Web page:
Photoshop CS5's Smart Radius and Refine Edge tools make selecting complex edges like hair far easier. For more Creative Suite 5 images, see our screenshot gallery

The improved RAW processing isn't fully functional in the beta, but it adds useful tools for removing colour and greyscale noise (ideal for high-ISO images), or for adding grain to make multiple images match. A lens correction filter offers useful geometric rectification and colour aberration removal, but unless you have one of the handful of cameras covered (including the iPhone) you'll have to profile your lens manually. The new HDR Pro dialogue simplifies the workflow for merging multiple exposures, with new controls for removing 'ghosts' of objects that shift between shots and choosing the tone effect of the combined image. The HDR Toning filter claims to simulate the expanded tonal range of HDR (High Dynamic Range) for a single image; it isn't always successful, but adds another way to enhance images. Painting brushes are enhanced by realistic brushes with fine control on how much colour is picked up from the underlying images and how 'wet' the image is.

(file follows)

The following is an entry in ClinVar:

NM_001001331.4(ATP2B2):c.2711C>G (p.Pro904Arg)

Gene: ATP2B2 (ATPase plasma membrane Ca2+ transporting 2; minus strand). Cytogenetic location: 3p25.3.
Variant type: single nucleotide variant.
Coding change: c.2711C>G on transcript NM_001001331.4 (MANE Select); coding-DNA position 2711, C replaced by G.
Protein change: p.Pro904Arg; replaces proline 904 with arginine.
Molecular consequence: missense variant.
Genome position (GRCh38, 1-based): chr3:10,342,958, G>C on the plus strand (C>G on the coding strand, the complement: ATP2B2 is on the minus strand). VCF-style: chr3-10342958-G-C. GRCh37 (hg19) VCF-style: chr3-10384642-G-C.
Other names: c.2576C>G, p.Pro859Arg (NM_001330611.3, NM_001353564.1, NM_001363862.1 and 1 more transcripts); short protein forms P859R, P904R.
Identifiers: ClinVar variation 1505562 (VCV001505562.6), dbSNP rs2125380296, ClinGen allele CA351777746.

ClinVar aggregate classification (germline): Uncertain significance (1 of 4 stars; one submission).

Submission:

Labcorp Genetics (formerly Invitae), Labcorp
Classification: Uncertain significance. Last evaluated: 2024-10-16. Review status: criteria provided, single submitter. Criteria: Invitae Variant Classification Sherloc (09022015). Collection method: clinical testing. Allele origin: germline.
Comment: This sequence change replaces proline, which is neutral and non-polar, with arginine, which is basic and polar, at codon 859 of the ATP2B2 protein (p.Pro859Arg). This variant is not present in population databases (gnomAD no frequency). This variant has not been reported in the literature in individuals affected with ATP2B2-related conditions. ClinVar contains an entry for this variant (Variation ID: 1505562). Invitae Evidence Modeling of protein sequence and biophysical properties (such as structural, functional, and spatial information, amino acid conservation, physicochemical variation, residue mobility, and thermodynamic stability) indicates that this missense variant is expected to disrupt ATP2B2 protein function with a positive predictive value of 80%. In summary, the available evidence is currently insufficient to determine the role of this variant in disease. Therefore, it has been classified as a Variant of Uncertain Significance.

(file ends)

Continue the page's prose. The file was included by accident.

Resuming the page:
Numerous small improvements address workflow and UI issues; for instance, there's a handy 'rule of thirds' grid on the crop tool.